linker switch to change this behaviour and to give any other function
implementation precedence over the DXE3 implementation. If more than one
import library provides a definition for the same symbol, always the first
is used and all other import library definitions are ignored. This is not
an issue because the import libraries only provide wrapper functions that
call at runtime the real functions stored in the DXE3 modules and these
wrapper functions look all the same. Without this capability, the DXE3
modules become almost useless for NLS support, because the porter of every
package that has NLS enabled would have to take care to remove all NLS
specific functions from the port code that are already provided either by
the gettext library or by the iconv library. Please note that the linker
cannot resolve any other multiple symbol definition conflict than the one
described for the DXE3 modules. Of course, if static library versions of
those NLS libraries are used, these symbol conflicts do not arise at all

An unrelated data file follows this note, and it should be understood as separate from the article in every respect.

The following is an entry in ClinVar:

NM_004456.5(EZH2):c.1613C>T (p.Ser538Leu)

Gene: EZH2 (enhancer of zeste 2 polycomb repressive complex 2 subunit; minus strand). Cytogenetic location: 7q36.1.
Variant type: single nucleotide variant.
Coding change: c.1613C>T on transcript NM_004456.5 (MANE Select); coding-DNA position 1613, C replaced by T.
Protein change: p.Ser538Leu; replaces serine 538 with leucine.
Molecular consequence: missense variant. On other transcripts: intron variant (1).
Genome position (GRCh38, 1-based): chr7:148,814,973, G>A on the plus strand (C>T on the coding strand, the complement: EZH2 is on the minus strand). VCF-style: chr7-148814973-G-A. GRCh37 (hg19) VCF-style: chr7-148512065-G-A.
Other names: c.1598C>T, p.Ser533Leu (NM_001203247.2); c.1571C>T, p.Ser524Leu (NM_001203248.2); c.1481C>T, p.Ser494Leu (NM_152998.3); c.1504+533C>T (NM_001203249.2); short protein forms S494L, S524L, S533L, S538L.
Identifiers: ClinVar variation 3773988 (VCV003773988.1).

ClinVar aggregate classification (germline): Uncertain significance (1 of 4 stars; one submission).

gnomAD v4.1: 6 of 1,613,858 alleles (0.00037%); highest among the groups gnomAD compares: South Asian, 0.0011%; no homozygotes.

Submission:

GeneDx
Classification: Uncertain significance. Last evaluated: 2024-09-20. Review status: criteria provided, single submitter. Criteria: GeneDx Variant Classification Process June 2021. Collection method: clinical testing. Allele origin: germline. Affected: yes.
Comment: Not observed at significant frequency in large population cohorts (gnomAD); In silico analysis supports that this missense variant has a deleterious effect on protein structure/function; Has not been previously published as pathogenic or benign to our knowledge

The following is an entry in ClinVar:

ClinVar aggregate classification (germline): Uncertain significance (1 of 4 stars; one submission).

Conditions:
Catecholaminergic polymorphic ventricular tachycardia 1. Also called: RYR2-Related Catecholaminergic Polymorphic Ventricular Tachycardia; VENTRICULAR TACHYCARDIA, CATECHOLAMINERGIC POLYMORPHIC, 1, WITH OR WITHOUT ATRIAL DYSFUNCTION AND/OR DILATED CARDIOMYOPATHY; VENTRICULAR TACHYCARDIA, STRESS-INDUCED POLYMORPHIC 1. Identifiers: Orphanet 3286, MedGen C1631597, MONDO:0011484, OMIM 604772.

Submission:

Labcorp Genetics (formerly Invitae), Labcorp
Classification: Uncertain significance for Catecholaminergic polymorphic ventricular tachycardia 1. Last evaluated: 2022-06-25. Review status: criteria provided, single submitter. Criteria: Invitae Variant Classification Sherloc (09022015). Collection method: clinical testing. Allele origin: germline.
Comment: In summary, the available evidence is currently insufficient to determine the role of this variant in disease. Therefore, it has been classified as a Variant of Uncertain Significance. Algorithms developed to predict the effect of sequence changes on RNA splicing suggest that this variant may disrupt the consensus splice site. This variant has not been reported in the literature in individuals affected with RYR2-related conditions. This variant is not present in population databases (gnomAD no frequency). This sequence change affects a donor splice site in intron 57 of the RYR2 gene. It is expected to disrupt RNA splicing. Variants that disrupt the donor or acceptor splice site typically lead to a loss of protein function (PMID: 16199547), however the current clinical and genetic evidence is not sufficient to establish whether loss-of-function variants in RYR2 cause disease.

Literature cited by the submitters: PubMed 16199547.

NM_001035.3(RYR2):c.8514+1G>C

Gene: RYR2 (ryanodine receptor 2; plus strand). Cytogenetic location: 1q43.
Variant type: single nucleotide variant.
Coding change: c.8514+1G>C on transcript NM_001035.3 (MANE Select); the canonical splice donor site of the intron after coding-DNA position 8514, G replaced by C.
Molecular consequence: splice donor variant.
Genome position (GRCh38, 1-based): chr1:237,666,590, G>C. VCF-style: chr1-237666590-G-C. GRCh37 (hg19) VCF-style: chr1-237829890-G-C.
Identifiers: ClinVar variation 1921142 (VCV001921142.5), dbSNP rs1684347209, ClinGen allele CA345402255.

and the linker creates an executable in the usual way. To be able to
compile the linker with this feature you must uncomment the line that
defines the DXE3_SUPPORT_ENABLED variable in the /djgpp/ file.

- There are ports like the one of GNU gettext that provide libraries with
file names that cannot be uniquely mapped to short file names without
using numeric tails. Usualy in this case the files are renamed so they
have a valid short file name without having to use numeric tails. The
consecuence of this renaming is that a lot of Makefiles need to be
adjusted in a DJGPP/DOS specific way. To avoid this inconvenience, this
version of the linker will provide a mapping feature between the original
long file names and the DOS specific short file names. This port provides
a new file called located in /dev/env/DJDIR/lib. When the
linker tries to open a library with its original name and failes, it will